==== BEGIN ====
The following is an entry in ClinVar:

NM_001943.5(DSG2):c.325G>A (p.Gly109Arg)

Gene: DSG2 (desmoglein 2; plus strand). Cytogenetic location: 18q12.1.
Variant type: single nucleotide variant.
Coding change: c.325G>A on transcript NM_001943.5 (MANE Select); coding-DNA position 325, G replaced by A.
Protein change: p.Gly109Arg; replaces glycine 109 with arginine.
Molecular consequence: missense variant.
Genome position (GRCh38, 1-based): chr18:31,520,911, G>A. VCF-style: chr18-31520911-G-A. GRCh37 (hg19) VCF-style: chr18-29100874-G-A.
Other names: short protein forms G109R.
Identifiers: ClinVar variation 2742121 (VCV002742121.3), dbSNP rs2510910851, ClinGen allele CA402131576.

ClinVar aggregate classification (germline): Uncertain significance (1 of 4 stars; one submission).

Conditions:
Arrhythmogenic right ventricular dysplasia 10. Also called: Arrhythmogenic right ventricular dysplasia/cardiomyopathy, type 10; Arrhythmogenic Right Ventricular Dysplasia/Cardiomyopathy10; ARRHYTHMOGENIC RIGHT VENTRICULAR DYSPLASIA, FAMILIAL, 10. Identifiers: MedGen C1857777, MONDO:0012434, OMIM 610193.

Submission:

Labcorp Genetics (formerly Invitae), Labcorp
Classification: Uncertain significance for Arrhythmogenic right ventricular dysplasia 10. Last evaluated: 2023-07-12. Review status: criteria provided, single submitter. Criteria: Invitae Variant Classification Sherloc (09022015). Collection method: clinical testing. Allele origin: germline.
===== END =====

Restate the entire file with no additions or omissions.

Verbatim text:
The following is an entry in ClinVar:

NM_001943.5(DSG2):c.325G>A (p.Gly109Arg)

Gene: DSG2 (desmoglein 2; plus strand). Cytogenetic location: 18q12.1.
Variant type: single nucleotide variant.
Coding change: c.325G>A on transcript NM_001943.5 (MANE Select); coding-DNA position 325, G replaced by A.
Protein change: p.Gly109Arg; replaces glycine 109 with arginine.
Molecular consequence: missense variant.
Genome position (GRCh38, 1-based): chr18:31,520,911, G>A. VCF-style: chr18-31520911-G-A. GRCh37 (hg19) VCF-style: chr18-29100874-G-A.
Other names: short protein forms G109R.
Identifiers: ClinVar variation 2742121 (VCV002742121.3), dbSNP rs2510910851, ClinGen allele CA402131576.

ClinVar aggregate classification (germline): Uncertain significance (1 of 4 stars; one submission).

Conditions:
Arrhythmogenic right ventricular dysplasia 10. Also called: Arrhythmogenic right ventricular dysplasia/cardiomyopathy, type 10; Arrhythmogenic Right Ventricular Dysplasia/Cardiomyopathy10; ARRHYTHMOGENIC RIGHT VENTRICULAR DYSPLASIA, FAMILIAL, 10. Identifiers: MedGen C1857777, MONDO:0012434, OMIM 610193.

Submission:

Labcorp Genetics (formerly Invitae), Labcorp
Classification: Uncertain significance for Arrhythmogenic right ventricular dysplasia 10. Last evaluated: 2023-07-12. Review status: criteria provided, single submitter. Criteria: Invitae Variant Classification Sherloc (09022015). Collection method: clinical testing. Allele origin: germline.